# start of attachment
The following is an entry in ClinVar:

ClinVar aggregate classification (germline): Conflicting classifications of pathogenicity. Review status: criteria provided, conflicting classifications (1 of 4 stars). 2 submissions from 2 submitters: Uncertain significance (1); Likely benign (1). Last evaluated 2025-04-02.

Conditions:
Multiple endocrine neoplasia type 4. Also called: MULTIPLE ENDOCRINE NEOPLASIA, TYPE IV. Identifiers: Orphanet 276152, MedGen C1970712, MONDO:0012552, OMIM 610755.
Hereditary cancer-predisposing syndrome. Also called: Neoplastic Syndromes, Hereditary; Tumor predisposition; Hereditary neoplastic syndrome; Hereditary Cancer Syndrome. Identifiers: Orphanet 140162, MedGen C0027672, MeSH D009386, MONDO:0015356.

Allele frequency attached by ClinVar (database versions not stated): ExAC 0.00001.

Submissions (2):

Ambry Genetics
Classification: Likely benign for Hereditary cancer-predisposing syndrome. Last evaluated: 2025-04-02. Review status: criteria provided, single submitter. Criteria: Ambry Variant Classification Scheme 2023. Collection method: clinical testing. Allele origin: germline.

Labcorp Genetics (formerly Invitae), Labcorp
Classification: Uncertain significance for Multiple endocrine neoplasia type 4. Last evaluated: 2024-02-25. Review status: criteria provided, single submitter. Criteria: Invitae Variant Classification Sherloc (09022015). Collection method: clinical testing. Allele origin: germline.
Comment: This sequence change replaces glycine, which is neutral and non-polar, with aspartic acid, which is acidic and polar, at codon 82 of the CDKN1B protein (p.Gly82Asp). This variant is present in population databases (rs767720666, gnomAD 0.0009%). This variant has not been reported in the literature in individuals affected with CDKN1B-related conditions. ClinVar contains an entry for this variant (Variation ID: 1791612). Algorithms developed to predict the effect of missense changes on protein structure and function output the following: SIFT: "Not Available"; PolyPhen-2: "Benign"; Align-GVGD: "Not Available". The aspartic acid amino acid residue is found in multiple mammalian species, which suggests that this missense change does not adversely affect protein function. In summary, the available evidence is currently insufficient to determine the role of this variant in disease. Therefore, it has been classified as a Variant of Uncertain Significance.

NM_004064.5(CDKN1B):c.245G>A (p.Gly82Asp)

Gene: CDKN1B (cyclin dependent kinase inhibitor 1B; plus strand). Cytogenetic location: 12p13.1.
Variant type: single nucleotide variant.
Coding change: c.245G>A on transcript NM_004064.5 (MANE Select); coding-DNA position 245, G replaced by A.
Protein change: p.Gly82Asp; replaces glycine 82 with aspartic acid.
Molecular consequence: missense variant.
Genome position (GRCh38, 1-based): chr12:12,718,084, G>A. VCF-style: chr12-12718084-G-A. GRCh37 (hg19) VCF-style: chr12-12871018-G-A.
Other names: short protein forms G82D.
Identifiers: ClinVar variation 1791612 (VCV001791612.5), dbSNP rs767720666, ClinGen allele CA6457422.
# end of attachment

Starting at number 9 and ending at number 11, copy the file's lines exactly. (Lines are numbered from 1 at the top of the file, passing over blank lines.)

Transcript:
Classification: Likely benign for Hereditary cancer-predisposing syndrome. Last evaluated: 2025-04-02. Review status: criteria provided, single submitter. Criteria: Ambry Variant Classification Scheme 2023. Collection method: clinical testing. Allele origin: germline.

Labcorp Genetics (formerly Invitae), Labcorp
Classification: Uncertain significance for Multiple endocrine neoplasia type 4. Last evaluated: 2024-02-25. Review status: criteria provided, single submitter. Criteria: Invitae Variant Classification Sherloc (09022015). Collection method: clinical testing. Allele origin: germline.